The 2013 Story Contest Winners are finally posted!
First Place: Flame, by Desmond Warzel | Second place: Eros, by Taylor R. Genovese | Third Place: Reality Sucks, by Tori and Giulio Lisi
Search Book Reviews:
Author/Editor Name
Book Title
Browse Book Reviews
Book Reviews Home
Browse by Author
Browse by Editor
Browse by Reviewer
Book Genres
Books by Rating
Publication Year
See Them All
Total Book Reviews 1,479
SFReader Extras
SFReader Story Contest
Contest Winners
Movie Reviews
Interviews
Suspended Animation
Firebrand Fiction
Articles
News/EventsArticles
SFReader Info
How to Get Reviewed

Genre
Modern/Urban Fantasy
Publisher
Fire Mountain Press
Year Published
2003
Review Posted on
2/19/2004
Reviewer Rating
No Stars!
Reader Rating
7 out of 10

A Ghost Among Us, by Debora ElizaBeth Hill
Reviewed by Paul Goat Allen

If you've read this book, why not

From the moment I picked up A Ghost Among Us, I was overcome with a sick sense of literary foreboding. It was almost as if a ghost was whispering to me, "beware a very bad book...." I try not to judge a book by its cover but in some cases it's just inescapable. The author's name on the front cover is listed as Debora Hill. The spine of the book states that the author is Debora Eliza Beth Hill. On the back cover, Debora ElizaBeth Hill is the author. Three different versions of the same name. I thought to myself, "Either the author is schizophrenic or someone doesn't care very much about the quality of this book." I took a deep breath and began to read...

...and was almost instantly offended. In the first few chapters, the author calls Arab men 'assholes' ("...and twice she took a swing at one of the swaggering, splashily-dressed young [Arab] bucks who paraded Queensway...What self-respecting Moslem male would admit to having his nose broken by a woman? But Charlotte knew it was just a matter of time before she wound up dead or killed by one of the assholes.") and describes the United States as filled with bigots and women-haters ("America was beginning to scare her -- she wanted to become an expatriate, and watch it thrashing about like a whale on the sands from as long a distance as possible. It hurt her to realize that the freaks and the fanatics were taking over... She would hurt for those left behind -- those at the mercy of the women-hating, power-hungry bigots who longed to have women under their power again...").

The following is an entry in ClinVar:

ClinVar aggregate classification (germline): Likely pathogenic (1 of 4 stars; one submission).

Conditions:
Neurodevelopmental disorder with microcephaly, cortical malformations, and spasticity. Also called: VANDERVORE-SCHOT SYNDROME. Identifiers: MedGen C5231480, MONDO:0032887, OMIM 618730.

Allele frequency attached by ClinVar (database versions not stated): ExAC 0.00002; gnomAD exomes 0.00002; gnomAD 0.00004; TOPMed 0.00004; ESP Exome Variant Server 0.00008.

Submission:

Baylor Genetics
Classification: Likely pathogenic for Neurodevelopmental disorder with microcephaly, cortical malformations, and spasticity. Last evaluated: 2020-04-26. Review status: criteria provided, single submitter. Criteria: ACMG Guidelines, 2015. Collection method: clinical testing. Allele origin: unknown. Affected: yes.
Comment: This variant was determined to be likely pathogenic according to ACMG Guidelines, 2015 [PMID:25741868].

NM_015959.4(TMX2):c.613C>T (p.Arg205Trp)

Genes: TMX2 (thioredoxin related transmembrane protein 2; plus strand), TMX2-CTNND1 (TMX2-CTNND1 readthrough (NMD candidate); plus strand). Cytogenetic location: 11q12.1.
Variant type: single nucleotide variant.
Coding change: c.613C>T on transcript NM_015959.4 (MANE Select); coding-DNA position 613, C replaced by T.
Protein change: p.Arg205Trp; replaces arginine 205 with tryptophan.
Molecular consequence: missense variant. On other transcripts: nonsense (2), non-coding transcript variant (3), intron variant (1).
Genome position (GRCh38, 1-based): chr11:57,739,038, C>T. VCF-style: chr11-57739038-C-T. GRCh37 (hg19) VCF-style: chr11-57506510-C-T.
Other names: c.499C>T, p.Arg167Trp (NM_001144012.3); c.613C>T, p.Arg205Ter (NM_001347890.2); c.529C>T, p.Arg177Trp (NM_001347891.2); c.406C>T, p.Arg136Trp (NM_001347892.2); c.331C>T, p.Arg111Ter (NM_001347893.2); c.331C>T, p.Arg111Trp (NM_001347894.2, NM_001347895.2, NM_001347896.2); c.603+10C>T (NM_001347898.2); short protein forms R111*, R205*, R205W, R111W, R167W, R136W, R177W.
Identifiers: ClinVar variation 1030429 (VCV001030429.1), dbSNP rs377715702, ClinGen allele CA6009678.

The plot -- a totally weak and unoriginal storyline about three women moving into an English house inhabited by a ghost -- becomes secondary at this point as the unbelievable slurs pile up -- towel heads, fags, etc. No ethnicity, religious or economic group is safe from the author's snide remarks -- British mechanics, civil servants, fundamentalists and scientists all suffer the author's wrath. On several occasions, I wanted to just throw the book down in revulsion and walk away but I continued on in hopes of finding some redeeming quality.

The main characters -- three professional women -- are all two-dimensional and the storyline sadly uninspired until the women meet the ghost of the manor, Sir Jerome Kennington. Once Kennington's story begins to unfold -- a kind of murder mystery/love story -- the pacing and overall quality of writing starts to pick up. But just as that plot line begins picking up steam, the story totally goes off the rails with a subplot about saving animals from a London university laboratory. And the slurs return in full force. The university researchers are described as "maniacs torturing small animals" and "greedy, insensitive fascists."

With the help of the three women, the poor little kittens and puppies are freed from the laboratory and Kennington does eventually figure out who killed him but at that point all I cared about was getting to the end of the book. I love reading and collecting books and have never thrown a book away -- until A Ghost Among Us. The totally needless slurs were just too much to take and absolutely ruined the story before it even had a chance. The key to any novel is to captivate the reader on an emotional level with characters that they can empathize with but it's hard to accomplish that when the reader is struggling with terms like towel heads, women-haters and fascists throughout the entire book.

Paul Goat Allen is the editor of Barnes & Noble's Explorations science fiction/fantasy book review and is the author of Burning Sticks, Old Winding Way and Warlock Dreams.
A Ghost Among Us, by Debora ElizaBeth Hill on Amazon

A Ghost Among Us, by Debora ElizaBeth Hill on Amazon





Add a comment on A Ghost Among Us, by Debora ElizaBeth Hill
Your Name:
Comment:
Type (case sensitive) here:
Comments on A Ghost Among Us, by Debora ElizaBeth Hill
There are no comments on this book.
Follow on Twitter
SFReader on Facebook
Top Rated Books
At The Orange Blossom Cafe-by Bobbi Sinha-Morey
At The Orange Blossom Cafe

by Bobbi Sinha-Morey
Newest Movie Reviews
Those Dang Google Ads
home page | books: by author - by editor - by genre - by reviewer - by rating - by year | all books | firebrand fiction | how to get reviewed |
  All contents Copyright 2000-2014, SFReader.com